Florence Li, much beloved

February 5, 2016
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Florence Li Tim-Oi met with Robert Runcie, then archbishop of Canterbury, in 1984. Photo courtesy of Episcopal News Service.

Last month marked the 72nd anniversary of one of the great events in modern church history (though one that attracted little notice at the time). On January 25, 1944, an English-born bishop consecrated a Chinese woman to the Angli­can priesthood.

To understand just how radical a step that was, consider that it would be another 30 years before women attained that rank in the Episcopal Church in the United States, and not until the 1990s were women or­dained as priests in the Church of England.

Even had she not been a priest, the woman at the heart of the story, Florence Li Tim-Oi, deserves to be remembered as a potent symbol of Chinese Christianity during the 20th century.

Florence Li was born in the village of Aberdeen, Hong Kong, in 1907, and that curious mix of names—Scottish and Chinese—captures the cultural intermingling and border crossing that ran through her life. Al­though born in a society that did not welcome baby girls, her schoolmaster father gave her the name Tim-Oi, “Much Beloved.” When she was baptized in her twenties, she took the name of the Vic­torian nurse Florence Night­ingale, who enjoyed something like sanctity in the Anglican world of the time. The name also recalled the floral character of her birth month of May in Chinese tradition. In 1931, inspired by witnessing the ordination of an English deaconess, she determined to pursue theological studies in Guangzhou (Canton).

Beginning in the late 1930s, China suffered an extremely bloody and oppressive Japa­nese invasion and occupation, and the British colony of Hong Kong fell in 1941. As a colony of neutral Portugal, the city of Macau enjoyed some immunity, although it was overwhelmed by hundreds of thousands of refugees. The humanitarian crisis posed enormous pastoral difficulties for the tiny number of Angli­can clergy and lay leaders in the area, and travel from Hong Kong was next to impossible. In 1942, although still only a deacon, Florence Li was unofficially presiding at Holy Communion for a congregation in the city, some 300 strong.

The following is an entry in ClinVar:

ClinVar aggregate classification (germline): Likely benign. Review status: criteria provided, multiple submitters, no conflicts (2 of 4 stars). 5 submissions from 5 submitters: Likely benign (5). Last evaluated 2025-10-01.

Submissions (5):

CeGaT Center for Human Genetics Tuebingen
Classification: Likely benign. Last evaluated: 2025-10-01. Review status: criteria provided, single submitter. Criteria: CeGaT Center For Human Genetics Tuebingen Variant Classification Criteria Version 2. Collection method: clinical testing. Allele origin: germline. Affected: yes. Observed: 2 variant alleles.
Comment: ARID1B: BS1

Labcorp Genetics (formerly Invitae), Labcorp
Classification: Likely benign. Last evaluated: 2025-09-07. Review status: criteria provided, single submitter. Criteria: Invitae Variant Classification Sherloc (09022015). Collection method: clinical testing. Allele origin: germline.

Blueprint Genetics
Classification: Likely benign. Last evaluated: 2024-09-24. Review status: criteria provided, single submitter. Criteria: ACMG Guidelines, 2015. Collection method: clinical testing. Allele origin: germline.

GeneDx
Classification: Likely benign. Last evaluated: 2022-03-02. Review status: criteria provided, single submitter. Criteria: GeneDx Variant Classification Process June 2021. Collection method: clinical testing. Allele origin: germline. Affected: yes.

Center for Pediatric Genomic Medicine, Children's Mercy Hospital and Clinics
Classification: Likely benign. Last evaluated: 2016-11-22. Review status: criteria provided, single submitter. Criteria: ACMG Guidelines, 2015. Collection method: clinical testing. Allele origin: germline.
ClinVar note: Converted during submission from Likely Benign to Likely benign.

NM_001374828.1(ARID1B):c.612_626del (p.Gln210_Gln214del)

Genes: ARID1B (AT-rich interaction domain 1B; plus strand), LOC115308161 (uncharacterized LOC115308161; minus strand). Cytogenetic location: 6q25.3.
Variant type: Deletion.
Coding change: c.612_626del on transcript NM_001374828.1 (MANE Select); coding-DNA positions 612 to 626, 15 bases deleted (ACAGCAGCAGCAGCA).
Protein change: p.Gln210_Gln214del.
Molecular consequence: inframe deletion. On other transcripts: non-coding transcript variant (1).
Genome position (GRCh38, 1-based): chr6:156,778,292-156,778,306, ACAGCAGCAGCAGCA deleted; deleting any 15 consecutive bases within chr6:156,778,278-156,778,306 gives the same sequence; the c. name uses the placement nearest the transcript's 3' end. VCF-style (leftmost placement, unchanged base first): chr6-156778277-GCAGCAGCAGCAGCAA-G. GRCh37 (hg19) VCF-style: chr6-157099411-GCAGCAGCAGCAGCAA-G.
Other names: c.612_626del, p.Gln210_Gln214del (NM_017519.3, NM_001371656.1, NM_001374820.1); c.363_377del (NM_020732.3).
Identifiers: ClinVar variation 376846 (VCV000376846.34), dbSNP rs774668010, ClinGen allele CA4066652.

At that point, she reached out to the bishop of Victoria (Hong Kong), who faced a difficult decision. This bishop was Ronald Hall, a much-decorated World War I hero, who in the 1920s began a lifelong love affair with China and its people. Florence Li’s temporary situation troubled him greatly.

As a high churchman, Bishop Hall venerated church tradition, which offered no warrant for ordaining women under any circumstances. Yet as an Anglo-Catholic, he be­lieved that the Eucharist was absolutely essential to Chris­tian life, and this could only be delivered by properly ordained priests. Without priests and the Eucharist, the nascent Chinese church would wither and die. He was also clearly impressed by Florence Li’s personal qualities, her evident courage and re­sourcefulness. Both bishop and deacon had to undertake days of perilous travel to meet for the ordination ceremony.

The ordination caused major grief to church authorities. It was condemned by two successive archbishops of Can­terbury, and the 1948 Lambeth Conference decreed that the women’s ordination issue was now closed for debate.

Despite this response, Bishop Hall refused to revoke Florence Li’s ordination. He faced renewed pressure as the war had ended, when he could no longer justify his decision as a temporary emergency measure. She agreed to renounce the license that allowed her to operate as a priest, although she never abandoned her ordination. She then moved to China’s far south, near the Vietnamese border, where she ran a maternity home established partly to prevent the common practice of female infanticide.

In 1949, China’s fall to Maoist communism meant that Florence Li was forced to renounce public expressions of her faith, although she continued to work privately. Persecutions reached new heights in the horrific excesses of the Cultural Revolution in the decade following 1966, when the government allowed bands of thugs to terrorize anyone who could be associated, however implausibly, with prerevolutionary or pro-Western ideas.

At the worst point of this national calamity, a glimmer of hope emerged in church life. In 1971, the Anglican province of Hong Kong and Macau became the first in that whole communion to ordain women, which meant that Florence Li’s ordination was acknowledged once more. However small the Anglican presence was in the spectrum of Chinese Chris­tianity, this was a weighty symbolic statement. China’s liberalization eventually allowed Florence Li to leave the country for Canada, where in 1983 she became an honorary priest in Toronto. She died in 1992. In 2003, the Episcopal Church commemorated her ordination in its list of Lesser Feasts and Fasts.

Church historians often remark how often mission frontiers give rise to innovations and creative experiments that ultimately return to shape the Christian mainstream. Today the main problem in discussing Florence Li’s ordination is explaining to anyone under 40 why such a move was ever thought controversial.